The present invention resides in the above-mentioned circuit pattern inspecting apparatus which operates to align a circuit pattern under test and the reference pattern by detecting the object circuit pattern through the relative step movement between the object and a sensor, with the amount of step movement being set so that detection areas overlap and with the amount of step movement being varied for the alignment of the object circuit pattern and the reference pattern.
The present invention resides in a reference pattern generator which comprises a means of generating a pattern from design information in which the dimension of a pixel is magnified by n fold (n is a positive number) and storing the pattern, and a means of producing a reference pattern by reading out the pattern m times (m is a positive integer).
The present invention resides in a reference pattern generator which comprises a line memory for storing n scanning lines and produces a 2-dimensional reference pattern having an intended dimension of a pixel.
The present invention resides in a circuit pattern inspecting apparatus which comprises a plurality of opto-electric transducers and associated optical systems for detecting a circuit pattern.
The present invention resides in a circuit pattern detecting apparatus which comprises an illumination system, a detecting optical system and a sensor, wherein a means of conducting the illumination light based on optical fiber is provided, with the outlet of the optical fiber being positioned so as to correspond to and illuminate the detection area of the sensor.
In detecting defects of a circuit pattern under test based on the comparison with the reference pattern derived from design data or the like, when the substrate of a reference pattern (with a length of L) is divided into N segments (with a pixel dimension of Δ), the object substrate (with a length of L') is also divided into N segments so that the same position of both substrates are compared. It is assumed that the object mount stage is moved continuously in the first direction and it is moved in steps in the second direction which intersects the first direction. The object circuit pattern is read in response to the movement of the object, and the moving distance of the stage represents the pixel dimension Δ' of the object pattern in the first direction. For the pixel dimension Δ' with a value of x when the substrate has no expansion nor contraction, the number of division N cannot be retained constant when the Δ' is fixed to x in case the substrate has an expansion or contraction. On this account, the detection pixel size Δ' is switched between the normal value x and altered value x' depending on the value of expansion or contraction. The frequency of switching is calculated by detecting the corner mark position prior to the commencement of inspection. For the second direction, the pitch of step movement Xp is varied to match the expansion or contraction of the substrate. The value of alteration is determined by detecting the corner mark position before the commencement of inspection.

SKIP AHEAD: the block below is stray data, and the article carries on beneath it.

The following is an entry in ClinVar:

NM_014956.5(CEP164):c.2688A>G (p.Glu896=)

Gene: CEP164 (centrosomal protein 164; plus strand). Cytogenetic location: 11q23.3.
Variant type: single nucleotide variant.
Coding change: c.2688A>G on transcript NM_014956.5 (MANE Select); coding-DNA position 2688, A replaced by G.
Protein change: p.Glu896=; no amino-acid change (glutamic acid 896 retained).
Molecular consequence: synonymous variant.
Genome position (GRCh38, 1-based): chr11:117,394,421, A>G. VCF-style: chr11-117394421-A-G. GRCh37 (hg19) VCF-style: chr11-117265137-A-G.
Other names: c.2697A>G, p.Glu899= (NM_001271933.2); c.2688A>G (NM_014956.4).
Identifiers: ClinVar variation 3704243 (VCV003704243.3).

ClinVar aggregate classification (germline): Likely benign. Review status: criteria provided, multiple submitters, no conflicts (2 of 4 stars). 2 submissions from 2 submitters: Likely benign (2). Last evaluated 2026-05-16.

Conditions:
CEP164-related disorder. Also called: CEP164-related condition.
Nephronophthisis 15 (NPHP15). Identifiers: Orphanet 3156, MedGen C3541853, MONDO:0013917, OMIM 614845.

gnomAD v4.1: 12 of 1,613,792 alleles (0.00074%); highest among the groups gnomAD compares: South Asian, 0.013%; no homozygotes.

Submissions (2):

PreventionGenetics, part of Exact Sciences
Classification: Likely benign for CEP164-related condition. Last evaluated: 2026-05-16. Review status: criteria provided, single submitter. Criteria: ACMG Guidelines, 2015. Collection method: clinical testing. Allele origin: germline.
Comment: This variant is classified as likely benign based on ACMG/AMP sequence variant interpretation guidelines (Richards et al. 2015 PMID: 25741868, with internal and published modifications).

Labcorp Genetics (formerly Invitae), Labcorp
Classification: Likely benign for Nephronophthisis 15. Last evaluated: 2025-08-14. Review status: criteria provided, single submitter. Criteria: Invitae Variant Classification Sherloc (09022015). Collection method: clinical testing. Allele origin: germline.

Based on the foregoing arrangement, the value of expansion or contraction of the object circuit pattern is compensated at the time of pattern reading. According to the present invention, it becomes possible to compare the object circuit pattern with the reference pattern through the compensation of the expansion and contraction of the object pattern, whereby accurate component inspection can be accomplished.
FIG. 1 is a block diagram showing the circuit pattern inspection apparatus based on an embodiment of the present invention;
FIG. 2 is a timing chart used to explain the alignment method based on this invention;
FIG. 3 is a diagram showing an example of objects to be inspected pertinent to this invention;
FIG. 4 is a diagram used to explain the alignment method based on this invention;
FIG. 5 is a diagram showing the arrangement of the circuit pattern inspection apparatus based on an embodiment of this invention;
FIG. 6 is a block diagram showing the signal processing method based on an embodiment of this invention;
FIG. 7 is a diagram used to explain the reference pattern generation method based on this invention; and
FIG. 8 is a diagram used to explain the reference pattern generation method based on this invention.
An embodiment of this invention will be described with reference to the drawings.
FIG. 1 is a block diagram showing the circuit pattern inspection apparatus based on an embodiment of this invention. An object 1, such as a printed circuit board, to be inspected is imaged on a sensor 3 through a lens 2. The sensor 3 implements the opto-electric transformation for the image in synchronism with clock pulses 11, and the resulting image information of the object 1 is converted into a binary image signal 12 by means of a threshold circuit 5. The object 1 is placed on an x/y stage 10 which can be moved in steps in the x direction and can be moved continuously in the y direction. The x/y stage 10 has the attachment of a linear scale 13 as shown in FIG. 1, which produces a number of stage pulses 14 in proportion to the moving distance of the stage 10, and the pulses are fed to a synchronous (sync ) signal generator 9. The sync signal generator 9 produces inspection position signals 16-18 from the stage pulses 14 in response to the movement of the x/y stage 10, i.e., the movement of the object 1.